According to Yondu, Starlord’s father paid Yondu to have him delivered halfway across the galaxy to him. However, Yondu disobeyed and took the son in as his own. Thus, Yondu raised the boy as a member of his crew. Throughout the movie, we get small bits of info surrounding the identity of Peter’s father but we are never told who it is. So, who could it be? Well, a lot of people point to it being The Collector. His mother described Peter’s father as being “an angel bathed in light” and The Collector possesses an angelic appearance. This has led to the theory that The Collector is Peter’s father.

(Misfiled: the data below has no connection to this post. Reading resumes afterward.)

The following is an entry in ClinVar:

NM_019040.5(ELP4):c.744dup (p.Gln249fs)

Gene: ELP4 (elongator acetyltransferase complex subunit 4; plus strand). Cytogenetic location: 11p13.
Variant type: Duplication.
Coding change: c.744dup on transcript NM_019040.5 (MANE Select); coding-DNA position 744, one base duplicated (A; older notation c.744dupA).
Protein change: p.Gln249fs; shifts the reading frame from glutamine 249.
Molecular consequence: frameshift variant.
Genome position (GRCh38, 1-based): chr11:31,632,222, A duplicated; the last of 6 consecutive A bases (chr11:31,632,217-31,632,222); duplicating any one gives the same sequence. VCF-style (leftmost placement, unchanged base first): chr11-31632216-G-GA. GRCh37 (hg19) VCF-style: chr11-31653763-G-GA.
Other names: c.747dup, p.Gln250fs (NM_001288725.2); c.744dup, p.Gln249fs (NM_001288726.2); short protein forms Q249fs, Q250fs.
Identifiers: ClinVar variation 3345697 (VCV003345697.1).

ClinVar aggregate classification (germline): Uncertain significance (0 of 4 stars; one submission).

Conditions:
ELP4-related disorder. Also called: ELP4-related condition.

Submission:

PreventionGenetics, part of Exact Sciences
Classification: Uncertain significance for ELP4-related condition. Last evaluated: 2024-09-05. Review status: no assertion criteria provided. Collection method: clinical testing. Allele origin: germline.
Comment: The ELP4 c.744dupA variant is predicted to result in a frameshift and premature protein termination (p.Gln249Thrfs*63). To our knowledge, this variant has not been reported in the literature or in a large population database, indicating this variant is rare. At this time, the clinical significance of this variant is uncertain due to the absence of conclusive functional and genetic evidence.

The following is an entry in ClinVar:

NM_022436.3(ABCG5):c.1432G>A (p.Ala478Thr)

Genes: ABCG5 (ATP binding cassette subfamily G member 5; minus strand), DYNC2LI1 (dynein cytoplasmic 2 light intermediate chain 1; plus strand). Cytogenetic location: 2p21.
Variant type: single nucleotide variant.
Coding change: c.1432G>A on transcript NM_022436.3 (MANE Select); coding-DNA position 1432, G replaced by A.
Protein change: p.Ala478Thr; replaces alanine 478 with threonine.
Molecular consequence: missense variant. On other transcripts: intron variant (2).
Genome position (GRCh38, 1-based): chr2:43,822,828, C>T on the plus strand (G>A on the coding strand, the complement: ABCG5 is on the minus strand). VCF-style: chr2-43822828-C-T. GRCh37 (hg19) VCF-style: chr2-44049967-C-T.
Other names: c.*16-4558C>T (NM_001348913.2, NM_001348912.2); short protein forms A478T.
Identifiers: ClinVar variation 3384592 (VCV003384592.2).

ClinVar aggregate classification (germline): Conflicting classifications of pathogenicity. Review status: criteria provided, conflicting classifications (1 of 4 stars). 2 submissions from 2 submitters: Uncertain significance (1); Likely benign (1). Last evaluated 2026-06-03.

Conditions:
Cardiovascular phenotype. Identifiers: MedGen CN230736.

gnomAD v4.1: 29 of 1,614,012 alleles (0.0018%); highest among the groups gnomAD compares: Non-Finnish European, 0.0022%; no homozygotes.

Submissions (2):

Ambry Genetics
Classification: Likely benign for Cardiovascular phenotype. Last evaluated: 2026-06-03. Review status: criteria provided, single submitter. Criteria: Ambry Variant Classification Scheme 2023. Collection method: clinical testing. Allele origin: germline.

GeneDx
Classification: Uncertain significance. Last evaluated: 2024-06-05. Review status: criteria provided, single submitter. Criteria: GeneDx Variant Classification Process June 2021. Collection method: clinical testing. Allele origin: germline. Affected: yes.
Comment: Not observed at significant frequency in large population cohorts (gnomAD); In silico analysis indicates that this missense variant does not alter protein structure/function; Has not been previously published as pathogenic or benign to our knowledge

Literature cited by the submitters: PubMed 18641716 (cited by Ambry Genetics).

Not only does he possess an angelic appearance, he is also from an unknown ancient race. This has led many to speculate that The Collector was Starlord’s father. The theory states that The Collector fell in love with a human woman, impregnated her, and infected her with cancer so that she may be alive long enough to raise Starlord. Once she was dead, Starlord would be taken in and brought to him to be part of his collection. Except, this theory has too many holes. For one thing, this seemed way too obvious. I doubt the film would lead us to believe someone like The Collector is Quill’s father. This would especially be odd in a film where the main characters aren’t what they appear to be on first sight. For example, you look at Rocket and think he’s an angry gun-toting rodent. The thing about Rocket is that he doesn’t who he is, where he came from and constantly saddened by those who judge him and call him a little monster. And the other Guardians are like that too, you can’t just group them into neat little categories.